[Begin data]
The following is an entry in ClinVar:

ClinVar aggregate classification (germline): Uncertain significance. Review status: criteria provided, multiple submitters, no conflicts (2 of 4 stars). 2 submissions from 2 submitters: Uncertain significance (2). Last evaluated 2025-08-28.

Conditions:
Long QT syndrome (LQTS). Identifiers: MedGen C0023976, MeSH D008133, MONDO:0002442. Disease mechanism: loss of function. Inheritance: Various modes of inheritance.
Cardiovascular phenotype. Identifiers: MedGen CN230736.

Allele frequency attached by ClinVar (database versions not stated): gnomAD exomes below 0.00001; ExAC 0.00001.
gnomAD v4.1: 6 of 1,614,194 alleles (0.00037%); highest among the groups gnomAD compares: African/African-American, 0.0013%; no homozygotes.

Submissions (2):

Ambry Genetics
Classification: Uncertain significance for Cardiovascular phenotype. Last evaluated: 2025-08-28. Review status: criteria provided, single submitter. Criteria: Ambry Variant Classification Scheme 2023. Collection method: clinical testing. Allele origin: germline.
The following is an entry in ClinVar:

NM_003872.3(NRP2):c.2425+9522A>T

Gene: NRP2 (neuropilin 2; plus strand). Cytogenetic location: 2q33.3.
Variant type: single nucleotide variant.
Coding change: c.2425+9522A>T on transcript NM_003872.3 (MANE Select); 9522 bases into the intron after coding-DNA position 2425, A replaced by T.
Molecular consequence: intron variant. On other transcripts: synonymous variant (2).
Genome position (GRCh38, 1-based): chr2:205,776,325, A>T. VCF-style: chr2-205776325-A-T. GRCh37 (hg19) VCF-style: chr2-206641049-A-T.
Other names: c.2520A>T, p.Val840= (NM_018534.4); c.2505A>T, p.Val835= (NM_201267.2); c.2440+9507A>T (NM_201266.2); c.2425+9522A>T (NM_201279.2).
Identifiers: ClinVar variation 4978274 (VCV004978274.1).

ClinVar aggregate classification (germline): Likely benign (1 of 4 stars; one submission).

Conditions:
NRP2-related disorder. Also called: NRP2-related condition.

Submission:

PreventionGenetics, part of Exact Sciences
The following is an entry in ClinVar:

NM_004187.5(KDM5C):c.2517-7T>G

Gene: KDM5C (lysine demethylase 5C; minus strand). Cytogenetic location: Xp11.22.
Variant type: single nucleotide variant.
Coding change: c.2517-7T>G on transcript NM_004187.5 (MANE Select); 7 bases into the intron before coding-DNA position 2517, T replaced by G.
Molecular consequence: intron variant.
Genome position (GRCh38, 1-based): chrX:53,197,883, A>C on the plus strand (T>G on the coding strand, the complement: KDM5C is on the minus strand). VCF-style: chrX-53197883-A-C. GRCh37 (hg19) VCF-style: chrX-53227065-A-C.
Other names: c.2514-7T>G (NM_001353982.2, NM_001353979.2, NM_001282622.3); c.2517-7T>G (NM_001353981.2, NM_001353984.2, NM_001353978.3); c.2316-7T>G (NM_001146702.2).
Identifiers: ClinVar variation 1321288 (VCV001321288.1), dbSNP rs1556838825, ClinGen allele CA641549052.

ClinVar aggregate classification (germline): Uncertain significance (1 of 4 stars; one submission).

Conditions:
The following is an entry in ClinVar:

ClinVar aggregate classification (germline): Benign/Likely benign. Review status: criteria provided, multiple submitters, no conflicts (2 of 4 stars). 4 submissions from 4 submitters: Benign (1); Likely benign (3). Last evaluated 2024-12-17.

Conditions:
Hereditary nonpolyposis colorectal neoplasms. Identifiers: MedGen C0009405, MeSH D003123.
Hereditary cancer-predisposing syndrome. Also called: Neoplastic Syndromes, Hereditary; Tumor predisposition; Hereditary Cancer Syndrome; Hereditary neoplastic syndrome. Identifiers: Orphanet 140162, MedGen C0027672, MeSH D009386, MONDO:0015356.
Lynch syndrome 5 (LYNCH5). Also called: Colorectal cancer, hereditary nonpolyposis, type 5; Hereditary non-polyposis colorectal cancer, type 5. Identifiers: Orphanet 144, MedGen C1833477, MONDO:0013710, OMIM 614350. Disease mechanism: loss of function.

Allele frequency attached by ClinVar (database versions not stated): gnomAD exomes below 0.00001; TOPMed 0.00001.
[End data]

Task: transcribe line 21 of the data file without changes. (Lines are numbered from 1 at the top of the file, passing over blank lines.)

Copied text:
Conditions: